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I have written a webscraper in Python that grabs data from ~10 different websites (they have confirmed that this is ok). Most of the websites are a little bit different, but the general idea of getting data from each is the same:

  1. Load the site's URL
  2. Press anywhere from 0 to 3 buttons (depending on the site).
  3. Enter a site-specific search phrase.
  4. Grab data from any result which contains yet another site specific phrase.
  5. Record the data in a file, specific to the site.

Obviously, most of this can be abstracted away, but steps 3 and 4 are too different between sites to abstract the whole process. So there is an abstract scraper, extended by a site-specific scraper for each site which handles steps 3 and 4.

My problem is that there's a lot of site-specific information to keep track of. I could put each site-specific configuration in its own class, but I'd like to keep it all in one place so I can make mass changes (digging through 10 classes to make the same change sounds terrible).

What I did was create a class I called "ScraperData", which looks like this:

class ScraperData:

    scrapers = {
        "Website1": Website1Scraper(),
        "Website2": Website2Scraper(),
         ...
    }

    URLs = {
        "Website1": "www.website1.com",
        "Website2": "www.website2.com",
        ...
    }

    buttonsToPress = {
        "Website1": None,
        "Website2": ["Button1", "Button2"],
        ...
    }

    ....

I know I could achieve something a bit less wordy by restructuring this (I could have a configuration class and initialize one for each site in here), but I like that this approach lumps like data together.

I have a config file as well which has one line:

Website1, Website2, Website5, ...

Where I pick which sites to get data from (we don't always want to do all 10).

Lastly, there is a main class which loads the websites from the config into an array, sitesToScrape, and does roughly the following:

data = ScraperData()

for site in sitesToScrape:
    scraper = data.scrapers[site]

    scraper.load(data.URLs[site], data.buttonsToPress[site])
    scrapedData = scraper.scrape(data.searchStrings[site])

    self.write(site, data.files[site], scrapedData)

Each morning I just pick which sites to grab data of off, start the whole thing up, then leave it alone for a few hours.

The way I see it, this makes it really easy to plug in new sites, take out old ones, or edit the configuration of one or multiple sites. The whole project feels weirdly compartmentalized though, but I feel like each compartment serves one specific purpose.

My question is: Is this an easily maintainable approach to this problem? Performance is not a factor at all.

  • Does it seem to you like it is an easily maintainable approach? It's more important that it works for you than it is to seek approval from some random strangers on the Internet. – Robert Harvey Nov 9 '17 at 15:53
  • @RobertHarvey I think it's great. However, many many schemes I've thought were good end up scaling horribly, and a few years down the road changes get so hard to make I start to consider rewriting the whole thing. I do not like that. Also, while I'll probably wont mess with this particular project regardless of the random strangers' input, I'd love to know if there are better approaches for similar projects I may run into. – Lord Farquaad Nov 9 '17 at 16:01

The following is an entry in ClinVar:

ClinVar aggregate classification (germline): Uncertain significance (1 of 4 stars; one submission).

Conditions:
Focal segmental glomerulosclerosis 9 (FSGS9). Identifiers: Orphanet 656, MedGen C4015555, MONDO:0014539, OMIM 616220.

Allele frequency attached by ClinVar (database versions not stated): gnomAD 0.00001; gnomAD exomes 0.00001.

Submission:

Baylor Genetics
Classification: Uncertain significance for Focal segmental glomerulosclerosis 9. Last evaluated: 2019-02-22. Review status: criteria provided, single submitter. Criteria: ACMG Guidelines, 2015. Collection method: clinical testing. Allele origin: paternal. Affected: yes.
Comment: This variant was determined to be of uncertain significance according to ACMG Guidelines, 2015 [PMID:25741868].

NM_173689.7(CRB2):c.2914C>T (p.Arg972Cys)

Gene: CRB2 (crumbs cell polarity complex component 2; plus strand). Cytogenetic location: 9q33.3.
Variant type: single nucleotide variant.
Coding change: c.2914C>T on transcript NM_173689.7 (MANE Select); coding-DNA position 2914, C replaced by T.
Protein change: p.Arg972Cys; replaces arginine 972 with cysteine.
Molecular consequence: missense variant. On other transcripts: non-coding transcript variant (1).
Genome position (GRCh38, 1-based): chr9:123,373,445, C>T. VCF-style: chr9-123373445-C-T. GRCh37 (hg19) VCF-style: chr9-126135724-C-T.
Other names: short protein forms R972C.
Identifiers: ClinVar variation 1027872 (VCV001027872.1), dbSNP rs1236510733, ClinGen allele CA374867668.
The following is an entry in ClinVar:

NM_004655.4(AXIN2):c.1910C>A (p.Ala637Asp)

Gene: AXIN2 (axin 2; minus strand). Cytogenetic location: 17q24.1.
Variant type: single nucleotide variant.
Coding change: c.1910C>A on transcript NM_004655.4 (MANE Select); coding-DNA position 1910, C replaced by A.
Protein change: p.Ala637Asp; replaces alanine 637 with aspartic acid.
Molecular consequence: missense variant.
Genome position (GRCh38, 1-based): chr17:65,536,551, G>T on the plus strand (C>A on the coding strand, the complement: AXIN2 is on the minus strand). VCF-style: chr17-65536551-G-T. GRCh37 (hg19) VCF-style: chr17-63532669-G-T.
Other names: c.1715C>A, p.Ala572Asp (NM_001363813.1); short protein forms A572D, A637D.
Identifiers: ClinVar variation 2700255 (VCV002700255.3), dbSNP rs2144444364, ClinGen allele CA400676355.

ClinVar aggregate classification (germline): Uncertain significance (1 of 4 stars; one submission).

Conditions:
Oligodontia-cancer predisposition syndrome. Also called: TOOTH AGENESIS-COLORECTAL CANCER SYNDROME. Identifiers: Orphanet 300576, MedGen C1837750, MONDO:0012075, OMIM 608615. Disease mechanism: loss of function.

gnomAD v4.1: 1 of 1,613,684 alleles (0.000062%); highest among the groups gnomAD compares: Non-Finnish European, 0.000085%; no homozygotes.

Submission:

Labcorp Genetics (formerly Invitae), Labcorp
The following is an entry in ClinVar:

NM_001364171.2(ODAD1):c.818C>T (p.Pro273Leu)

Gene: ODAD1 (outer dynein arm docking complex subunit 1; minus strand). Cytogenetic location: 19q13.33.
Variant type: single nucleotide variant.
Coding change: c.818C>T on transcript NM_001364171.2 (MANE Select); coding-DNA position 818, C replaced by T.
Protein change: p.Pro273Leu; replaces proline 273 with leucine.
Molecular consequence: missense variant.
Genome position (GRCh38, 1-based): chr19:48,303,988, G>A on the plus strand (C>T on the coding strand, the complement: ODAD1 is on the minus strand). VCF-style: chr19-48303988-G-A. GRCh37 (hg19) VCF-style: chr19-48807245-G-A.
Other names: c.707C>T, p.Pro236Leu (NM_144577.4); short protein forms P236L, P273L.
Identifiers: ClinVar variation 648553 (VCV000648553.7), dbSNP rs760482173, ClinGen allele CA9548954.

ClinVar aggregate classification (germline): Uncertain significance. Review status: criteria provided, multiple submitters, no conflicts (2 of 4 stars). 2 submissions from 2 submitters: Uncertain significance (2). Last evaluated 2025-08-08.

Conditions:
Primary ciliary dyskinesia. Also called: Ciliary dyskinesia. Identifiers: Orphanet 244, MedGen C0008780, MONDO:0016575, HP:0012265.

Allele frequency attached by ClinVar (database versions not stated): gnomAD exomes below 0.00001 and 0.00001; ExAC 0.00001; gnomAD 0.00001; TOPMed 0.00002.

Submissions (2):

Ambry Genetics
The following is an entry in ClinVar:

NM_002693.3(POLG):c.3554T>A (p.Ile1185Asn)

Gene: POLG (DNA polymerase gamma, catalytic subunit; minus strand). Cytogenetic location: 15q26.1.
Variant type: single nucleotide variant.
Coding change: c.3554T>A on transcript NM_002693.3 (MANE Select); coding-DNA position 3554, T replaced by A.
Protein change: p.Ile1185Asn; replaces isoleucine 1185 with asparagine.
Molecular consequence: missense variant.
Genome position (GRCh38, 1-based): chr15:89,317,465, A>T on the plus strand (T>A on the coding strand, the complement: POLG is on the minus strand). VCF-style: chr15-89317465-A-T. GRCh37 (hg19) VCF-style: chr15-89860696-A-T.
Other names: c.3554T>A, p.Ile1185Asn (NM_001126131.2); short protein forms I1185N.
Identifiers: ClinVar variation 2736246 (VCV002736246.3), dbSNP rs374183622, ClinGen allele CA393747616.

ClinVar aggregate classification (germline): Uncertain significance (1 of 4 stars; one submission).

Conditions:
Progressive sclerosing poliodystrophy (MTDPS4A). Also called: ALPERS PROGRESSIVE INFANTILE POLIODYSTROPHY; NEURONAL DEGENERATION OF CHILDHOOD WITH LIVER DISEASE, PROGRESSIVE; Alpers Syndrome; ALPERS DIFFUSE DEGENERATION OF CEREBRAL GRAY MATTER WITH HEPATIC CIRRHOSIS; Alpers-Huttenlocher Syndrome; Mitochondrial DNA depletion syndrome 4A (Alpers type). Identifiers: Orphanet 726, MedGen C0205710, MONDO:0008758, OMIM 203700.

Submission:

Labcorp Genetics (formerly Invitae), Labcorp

• Do you plan on scaling this out to more than 10 sites? How many? – Robert Harvey Nov 9 '17 at 16:02
  • @RobertHarvey There's no final goal for this project, it's pretty plastic. That's why I was hoping to set up something flexible; I don't really know what changes to support until they crop up. All in though, it's unlikely we'd use this for more than 20 or so sites. – Lord Farquaad Nov 9 '17 at 16:04
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For what it's worth, I did a lot of work exactly like this at a previous job. Ten classes doesn't seem like a lot to me.

We dealt with hundreds of websites. Originally, we stored the configuration data for the scrapers in a database, but since the original developer never pulled the trigger on a configuration UI, maintenance became a nightmare. The base class for the scrapers was some 1000 lines of code, and populating the configuration information required hundreds of lines of SQL script for each scraper.

Eventually, I ruthlessly refactored this code until I could write a scraper in about 30 to 100 lines of code in a couple of hours, and I incorporated the configuration information into each scraper class, directly. In practice, what you're going to find is that you will be changing the code and the configuration for each scraper at the same time, so it's better from a maintenance standpoint to have it all in the same place, since the configuration information for any given scraper will never be used anywhere else.

We found that websites are different enough from each other that trying to find commonalities to put in a base class or configuration file simply isn't worth it. Instead, what you want in your base class is robust cookie and view-state handling, and dead-simple support for HTTP GET and POST operations.

That said, our overall approach to this problem was rather novel. These small scraper classes ran in an Actor Model environment, where workflows could be defined and the scraper code could be hot-swapped.

But is this approach scalable? Is it flexible? Is it maintainable? Well, let's see: I was able to write 50 scrapers for 50 different websites over a period of about six weeks (slightly less than two per day). The Actor Model that they ran on is capable of being scaled up just by adding additional servers and registering them with the database server.

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